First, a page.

As if the backstory of the world-weary and injured anti-hero wasn’t enough to get me excited, I love the fact that every time Stone Mary bleeds, she loses some of the nanotech in her system, which decreases her pain threshold. So, whenever she gets injured in Dead Kings, Stone Mary has to readjust to the new and everlasting pain. I found this scenario fascinating. It’s an excellent bit of world-building that gripped me far more than anything else I came across in this book.

Everything about Stone Mary was amazing to me. Her fighting skills, none of which she has lost despite being on the run for so many years, are beautifully depicted throughout the story. I love how she is so well-honed in to her abilities that she doesn’t even have to hit anybody. She simply moves out of the way until her antagonists knock each other out. Brilliant stuff.

All of which makes me wonder why Stone Mary wasn’t the protagonist of Dead Kings. Sasha isn’t nearly as interesting as her. He’s a bit of a whinge and quite annoying. Sasha’s drive to save his brother seems to have more to do with assuaging his own guilt for leaving his family rather than brotherly love. Oh, and there’s the matter of him having a bomb in a very sensitive part of his body that’s driving him.

I really don’t understand the reasoning behind that plot point. It is reiterated over and over again that Sasha has a bomb in his testicles, and instead of coming across as a serious threat, this plot comes across as pastiche. It’s so ridiculous and is treated as such by the text, which makes little sense considering that it plays an important role in the denouement. This storyline needed more justification for its existence, but all we got were cheap laughs.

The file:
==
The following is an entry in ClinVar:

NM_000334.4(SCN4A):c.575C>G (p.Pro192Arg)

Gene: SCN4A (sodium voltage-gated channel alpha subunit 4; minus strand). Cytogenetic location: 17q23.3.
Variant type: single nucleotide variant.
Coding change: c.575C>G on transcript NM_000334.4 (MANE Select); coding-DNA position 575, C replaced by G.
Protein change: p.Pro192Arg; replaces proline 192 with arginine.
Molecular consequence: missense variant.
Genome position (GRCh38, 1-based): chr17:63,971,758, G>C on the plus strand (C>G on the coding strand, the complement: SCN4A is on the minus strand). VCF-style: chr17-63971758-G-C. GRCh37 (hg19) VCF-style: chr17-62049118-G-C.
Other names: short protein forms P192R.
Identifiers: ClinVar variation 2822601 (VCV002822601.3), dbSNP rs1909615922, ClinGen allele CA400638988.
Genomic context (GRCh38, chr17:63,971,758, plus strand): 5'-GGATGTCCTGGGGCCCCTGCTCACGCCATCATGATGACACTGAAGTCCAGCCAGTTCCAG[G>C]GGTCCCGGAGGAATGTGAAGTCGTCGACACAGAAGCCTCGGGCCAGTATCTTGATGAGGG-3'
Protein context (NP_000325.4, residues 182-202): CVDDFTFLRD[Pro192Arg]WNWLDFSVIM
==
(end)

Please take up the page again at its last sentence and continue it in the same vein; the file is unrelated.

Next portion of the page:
Matthew Dow Smith’s art is good, but the combination of heavy background detail and lighter facial expressions took some getting used to. There was also an overabundance of shadow work, which often felt like it was obscuring the art rather than enriching it. I have found that shadows are quite difficult to depict in comics, and in Dead Kings, Smith’s attempts aren’t always successful. I’m also curious as to why Stone Mary, who is supposed to be 50, looks so young. She had to keep telling readers her age, because the art didn’t do her age justice. A very strange stylistic choice, considering we do meet older men. Other than this, Smith creates a fairly believable world and executes the action scenes well.

Despite the many aspects of Dead Kings that had me underwhelmed, I loved the ending, and it more than made up for everything that came before. Everything comes to a head in the final few pages and the story knits together perfectly to resolve plot points and relationships that had been brewing throughout the story. The ending may not be to everyone’s liking, but it definitely worked for me. If only it wasn’t such a slog to get there!

Louis Skye

Louis Skye

A writer at heart with a fondness for well-told stories, Louis Skye is always looking for a way to escape the planet, whether through comic books, films, television, books, or video games. E always has an eye out for the subversive and champions diversity in media. Louis' podcast, Stereo Geeks, is available on all major platforms. Pronouns: E/ Er/ Eir